The dirty, dangerous job US airmen do to ensure U-2 pilots can breathe at 70,000 feet

Get the Full StoryUS Air Force Staff Sgt. Eric Harris

For more than 60 years, the U-2 has lurked all over earth, watching and listening from as high as 70,000 feet.

Flying the U-2 is already a tough task, and when pilots are up there, they're reliant on a special kind of oxygen.

Airmen on the ground at Beale Air Force Base, the U-2's home base, are responsible for ensuring pilots have enough of that air.

Visit Business Insider's homepage for more stories.

Beale Air Force Base, California When working with fuels it can get dirty and hazardous. 9th Logistic Readiness Squadron LRS fuels facility operators know how to stay safe, and clean in a dirty career.

Working with liquid oxygen is vital for U-2 pilots and the mission.

"Pilots rely on us to make sure they can breathe while wearing their suit," said Senior Airman Corey Walton, 9th Logistic Readiness Squadron fuels facility operator "We are always careful and critical to make sure nothing goes wrong when transferring liquid oxygen."Liquid Oxygen LOX is called Aviator's Breathing Oxygen ABO , it's a pilot's main source of air at altitudes exceeding 10,000 feet.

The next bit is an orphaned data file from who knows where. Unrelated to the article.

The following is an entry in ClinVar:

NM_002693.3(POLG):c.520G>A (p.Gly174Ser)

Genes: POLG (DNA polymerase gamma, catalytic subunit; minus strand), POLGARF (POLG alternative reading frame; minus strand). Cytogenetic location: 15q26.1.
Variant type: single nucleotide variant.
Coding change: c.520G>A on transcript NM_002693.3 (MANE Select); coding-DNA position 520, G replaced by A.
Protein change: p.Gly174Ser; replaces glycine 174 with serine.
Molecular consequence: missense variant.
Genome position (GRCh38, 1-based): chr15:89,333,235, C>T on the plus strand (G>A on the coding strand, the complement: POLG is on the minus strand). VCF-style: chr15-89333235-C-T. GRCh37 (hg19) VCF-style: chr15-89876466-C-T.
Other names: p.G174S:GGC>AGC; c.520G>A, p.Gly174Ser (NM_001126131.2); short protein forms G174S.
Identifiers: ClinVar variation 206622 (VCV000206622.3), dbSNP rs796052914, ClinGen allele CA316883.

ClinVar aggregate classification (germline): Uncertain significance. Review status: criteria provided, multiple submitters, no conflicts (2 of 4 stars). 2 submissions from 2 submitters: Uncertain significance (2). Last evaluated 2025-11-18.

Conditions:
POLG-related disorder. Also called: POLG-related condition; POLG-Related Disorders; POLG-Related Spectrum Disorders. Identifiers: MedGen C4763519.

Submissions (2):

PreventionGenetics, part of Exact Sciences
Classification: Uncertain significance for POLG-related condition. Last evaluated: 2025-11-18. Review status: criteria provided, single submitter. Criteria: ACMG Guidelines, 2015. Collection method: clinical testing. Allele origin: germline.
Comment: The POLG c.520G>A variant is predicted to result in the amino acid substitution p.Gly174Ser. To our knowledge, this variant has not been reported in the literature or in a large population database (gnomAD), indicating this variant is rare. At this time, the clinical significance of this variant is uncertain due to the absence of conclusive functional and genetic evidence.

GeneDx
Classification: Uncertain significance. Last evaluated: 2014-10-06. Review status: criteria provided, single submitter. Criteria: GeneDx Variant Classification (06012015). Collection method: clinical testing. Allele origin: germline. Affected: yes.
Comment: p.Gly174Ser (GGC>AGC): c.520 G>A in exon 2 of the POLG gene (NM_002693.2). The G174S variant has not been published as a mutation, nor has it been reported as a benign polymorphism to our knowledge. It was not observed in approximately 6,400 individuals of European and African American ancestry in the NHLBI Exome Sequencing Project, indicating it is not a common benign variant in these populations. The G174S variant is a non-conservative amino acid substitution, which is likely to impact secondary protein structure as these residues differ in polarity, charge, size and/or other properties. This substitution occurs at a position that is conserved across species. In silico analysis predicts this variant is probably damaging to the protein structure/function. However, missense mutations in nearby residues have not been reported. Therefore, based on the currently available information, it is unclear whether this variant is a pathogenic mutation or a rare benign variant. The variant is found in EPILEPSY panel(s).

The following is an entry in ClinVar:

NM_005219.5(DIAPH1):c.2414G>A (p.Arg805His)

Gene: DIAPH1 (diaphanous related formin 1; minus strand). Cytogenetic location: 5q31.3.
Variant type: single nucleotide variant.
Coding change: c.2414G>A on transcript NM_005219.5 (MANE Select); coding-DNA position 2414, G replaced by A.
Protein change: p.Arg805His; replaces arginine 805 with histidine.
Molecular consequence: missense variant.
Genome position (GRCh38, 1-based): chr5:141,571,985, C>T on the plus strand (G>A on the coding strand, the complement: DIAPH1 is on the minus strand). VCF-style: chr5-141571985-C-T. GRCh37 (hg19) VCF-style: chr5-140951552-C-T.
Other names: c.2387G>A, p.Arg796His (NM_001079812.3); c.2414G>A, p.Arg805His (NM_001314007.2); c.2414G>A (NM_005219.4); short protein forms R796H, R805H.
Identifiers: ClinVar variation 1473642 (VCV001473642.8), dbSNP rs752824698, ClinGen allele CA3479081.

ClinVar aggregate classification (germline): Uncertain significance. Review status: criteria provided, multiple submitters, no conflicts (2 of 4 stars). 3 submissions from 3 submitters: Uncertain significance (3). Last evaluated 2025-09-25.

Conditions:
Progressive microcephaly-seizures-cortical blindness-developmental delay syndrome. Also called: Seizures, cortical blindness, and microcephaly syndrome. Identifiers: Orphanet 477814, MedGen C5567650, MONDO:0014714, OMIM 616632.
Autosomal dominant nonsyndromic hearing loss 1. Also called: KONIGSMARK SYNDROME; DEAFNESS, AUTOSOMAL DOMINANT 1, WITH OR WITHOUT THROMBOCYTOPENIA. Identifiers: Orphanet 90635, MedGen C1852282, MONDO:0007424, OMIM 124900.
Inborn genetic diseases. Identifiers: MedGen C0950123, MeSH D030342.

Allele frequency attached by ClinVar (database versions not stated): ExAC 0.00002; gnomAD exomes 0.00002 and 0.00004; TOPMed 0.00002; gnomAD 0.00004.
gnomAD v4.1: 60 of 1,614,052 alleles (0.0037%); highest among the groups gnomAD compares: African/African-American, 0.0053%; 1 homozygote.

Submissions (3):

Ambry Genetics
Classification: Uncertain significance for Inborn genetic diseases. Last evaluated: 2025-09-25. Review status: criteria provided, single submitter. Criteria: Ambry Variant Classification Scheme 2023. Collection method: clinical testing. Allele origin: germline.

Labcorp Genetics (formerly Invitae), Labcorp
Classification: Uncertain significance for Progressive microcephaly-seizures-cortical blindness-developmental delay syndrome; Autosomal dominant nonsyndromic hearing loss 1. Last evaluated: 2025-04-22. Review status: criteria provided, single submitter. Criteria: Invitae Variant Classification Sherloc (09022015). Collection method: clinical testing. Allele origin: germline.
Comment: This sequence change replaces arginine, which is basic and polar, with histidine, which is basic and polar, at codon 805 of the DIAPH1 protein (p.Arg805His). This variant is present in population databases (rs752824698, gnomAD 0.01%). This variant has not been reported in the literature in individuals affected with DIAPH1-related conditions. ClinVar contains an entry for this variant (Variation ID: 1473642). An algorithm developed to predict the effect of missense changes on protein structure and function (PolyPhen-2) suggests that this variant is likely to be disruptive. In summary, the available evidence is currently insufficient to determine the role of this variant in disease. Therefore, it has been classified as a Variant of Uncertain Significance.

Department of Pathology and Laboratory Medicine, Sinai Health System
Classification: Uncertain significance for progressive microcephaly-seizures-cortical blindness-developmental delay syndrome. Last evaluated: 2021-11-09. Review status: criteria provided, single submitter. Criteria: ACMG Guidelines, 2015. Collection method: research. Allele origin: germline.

US Air Force Senior Airman Colville McFee

"LOX is a cooled pressurized gas, and it is minus 297 degrees Fahrenheit," said Senior Airman Parker Turk, 9th LRS fuels facility operator. "It's so cold we wear coveralls, gloves, face shields and boots to protect our skin from contact burns."

US Air Force Senior Airman Colville McFee

After servicing and testing, the LOX is transported to the flight line where it is put into an aircraft safely for the U-2 pilots.

US Air Force Senior Airman Colville McFee

See the rest of the story at Business InsiderSee Also:4 things to know about handling coronavirus symptoms, according to an immunologistB-52 bombers are on hand near Las Vegas for one of the Air Force's most realistic exercises this monthThe F-35 still has hundreds of design flaws, and there's 'no planned correction' for more than 150 of themSEE ALSO: How the Air Force makes sure U-2 spy plane pilots are ready to eject if something goes wrong

Share: